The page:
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February 3, 2007

Next on Bush's 'Hit List'


by Gordon Prather

They won’t admit it, but four years ago practically everyone in Congress knew that President Bush intended to invade Iraq irrespective of what Saddam had done, was doing, or intended to do.

Senator Robert Byrd (D, WV) was one of the few who tried to stop Bush In the Senate on February 12, 2003, Byrd had this to say :

"This nation is about to embark upon the first test of a revolutionary doctrine applied in an extraordinary way at an unfortunate time.

"The doctrine of preemption – the idea that the United States or any other nation can legitimately attack a nation that is not imminently threatening but may be threatening in the future – is a radical new twist on the traditional idea of self-defense.

"It appears to be in contravention of international law and the UN Charter.

"And it is being tested at a time of worldwide terrorism, making many countries around the globe wonder if they will soon be on our – or some other nation's – hit list."

On September 14, 2001, Bush had issued a "Declaration of National Emergency by Reason of Certain Terrorist Attacks," on the World Trade Center and the Pentagon, and "the continuing and immediate threat of further attacks on the United States."

The day before Bush had presented draft legislation to Congress that would have given him

"[T]he authority to use all necessary and appropriate force a) against those nations, organizations, or persons he determines planned, authorized, committed or aided the attacks against the United States that occurred on September 11, 2001; and b) to deter and prevent any future acts of terrorism against the United States."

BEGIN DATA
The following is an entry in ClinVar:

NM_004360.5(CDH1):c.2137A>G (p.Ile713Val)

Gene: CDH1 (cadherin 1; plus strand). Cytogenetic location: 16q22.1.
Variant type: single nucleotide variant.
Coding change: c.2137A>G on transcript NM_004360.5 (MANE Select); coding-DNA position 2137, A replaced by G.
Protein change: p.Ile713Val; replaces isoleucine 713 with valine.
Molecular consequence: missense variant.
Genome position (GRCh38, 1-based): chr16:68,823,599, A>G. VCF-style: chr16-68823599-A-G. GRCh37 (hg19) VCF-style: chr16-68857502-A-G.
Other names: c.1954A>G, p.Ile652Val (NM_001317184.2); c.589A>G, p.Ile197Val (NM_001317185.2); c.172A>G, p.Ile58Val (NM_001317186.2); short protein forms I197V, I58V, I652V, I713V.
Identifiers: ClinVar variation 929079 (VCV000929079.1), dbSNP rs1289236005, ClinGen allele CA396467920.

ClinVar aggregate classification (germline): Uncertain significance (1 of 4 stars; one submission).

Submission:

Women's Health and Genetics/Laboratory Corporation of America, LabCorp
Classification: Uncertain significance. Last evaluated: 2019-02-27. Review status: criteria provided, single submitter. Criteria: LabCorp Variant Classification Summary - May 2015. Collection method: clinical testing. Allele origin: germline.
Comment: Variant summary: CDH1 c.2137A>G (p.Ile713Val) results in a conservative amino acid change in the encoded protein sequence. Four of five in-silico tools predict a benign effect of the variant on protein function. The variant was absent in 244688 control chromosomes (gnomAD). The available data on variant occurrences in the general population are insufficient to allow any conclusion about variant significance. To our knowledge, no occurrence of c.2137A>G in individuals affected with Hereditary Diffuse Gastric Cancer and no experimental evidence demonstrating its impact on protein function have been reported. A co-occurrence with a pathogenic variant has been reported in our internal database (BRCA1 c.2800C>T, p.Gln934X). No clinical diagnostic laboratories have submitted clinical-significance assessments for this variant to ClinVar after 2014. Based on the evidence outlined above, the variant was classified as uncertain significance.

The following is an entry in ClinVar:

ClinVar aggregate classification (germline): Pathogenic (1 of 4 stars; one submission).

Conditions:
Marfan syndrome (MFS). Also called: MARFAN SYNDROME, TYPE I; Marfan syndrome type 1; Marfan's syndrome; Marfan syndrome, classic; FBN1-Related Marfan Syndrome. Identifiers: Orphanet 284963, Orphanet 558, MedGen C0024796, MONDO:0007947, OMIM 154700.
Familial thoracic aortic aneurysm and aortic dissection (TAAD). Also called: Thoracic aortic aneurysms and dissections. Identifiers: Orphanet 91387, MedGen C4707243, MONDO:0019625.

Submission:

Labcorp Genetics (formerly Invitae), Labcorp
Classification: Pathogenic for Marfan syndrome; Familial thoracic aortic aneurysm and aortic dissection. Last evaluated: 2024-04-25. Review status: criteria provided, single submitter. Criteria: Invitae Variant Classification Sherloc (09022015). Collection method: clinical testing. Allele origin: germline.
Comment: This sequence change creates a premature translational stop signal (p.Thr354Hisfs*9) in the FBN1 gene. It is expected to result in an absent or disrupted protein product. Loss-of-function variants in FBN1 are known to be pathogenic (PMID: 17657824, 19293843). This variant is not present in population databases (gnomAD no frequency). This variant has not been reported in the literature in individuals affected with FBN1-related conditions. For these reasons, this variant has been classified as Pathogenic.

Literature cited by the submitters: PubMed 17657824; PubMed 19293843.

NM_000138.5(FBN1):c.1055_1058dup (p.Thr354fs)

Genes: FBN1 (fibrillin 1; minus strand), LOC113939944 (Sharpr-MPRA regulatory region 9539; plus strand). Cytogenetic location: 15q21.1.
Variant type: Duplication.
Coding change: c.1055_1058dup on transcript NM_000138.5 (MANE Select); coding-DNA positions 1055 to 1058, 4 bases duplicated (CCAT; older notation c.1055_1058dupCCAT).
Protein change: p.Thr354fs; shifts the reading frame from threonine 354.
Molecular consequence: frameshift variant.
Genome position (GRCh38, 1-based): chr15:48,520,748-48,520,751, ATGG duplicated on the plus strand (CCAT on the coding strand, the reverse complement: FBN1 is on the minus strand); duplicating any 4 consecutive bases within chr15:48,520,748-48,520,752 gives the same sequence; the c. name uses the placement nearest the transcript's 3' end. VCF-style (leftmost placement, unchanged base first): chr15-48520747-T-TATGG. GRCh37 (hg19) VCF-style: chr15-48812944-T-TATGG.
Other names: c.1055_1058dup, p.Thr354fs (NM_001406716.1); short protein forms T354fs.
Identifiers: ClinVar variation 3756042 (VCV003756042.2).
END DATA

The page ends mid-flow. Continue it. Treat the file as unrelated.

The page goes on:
But Congress refused to give Bush the blanket authority he sought to use force "to deter and prevent" future acts of terrorism. The use of force had to be 9/11 related.

Nevertheless, in his 2002 State of the Union Address, Bush charged that Iraq, Iran and North Korea

"[C]onstitute an axis of evil, arming to threaten the peace of the world. By seeking weapons of mass destruction, these regimes pose a grave and growing danger. They could provide these arms to terrorists, giving them the means to match their hatred.

"I will not wait on events, while dangers gather. I will not stand by, as peril draws closer and closer. The United States of America will not permit the world's most dangerous regimes to threaten us with the world's most destructive weapons."

Now, the only true "weapons of mass destruction" are uncontrolled chain-reaction nuclear-fission devices (aka nukes) like the ones we dropped on Hiroshima and Nagasaki.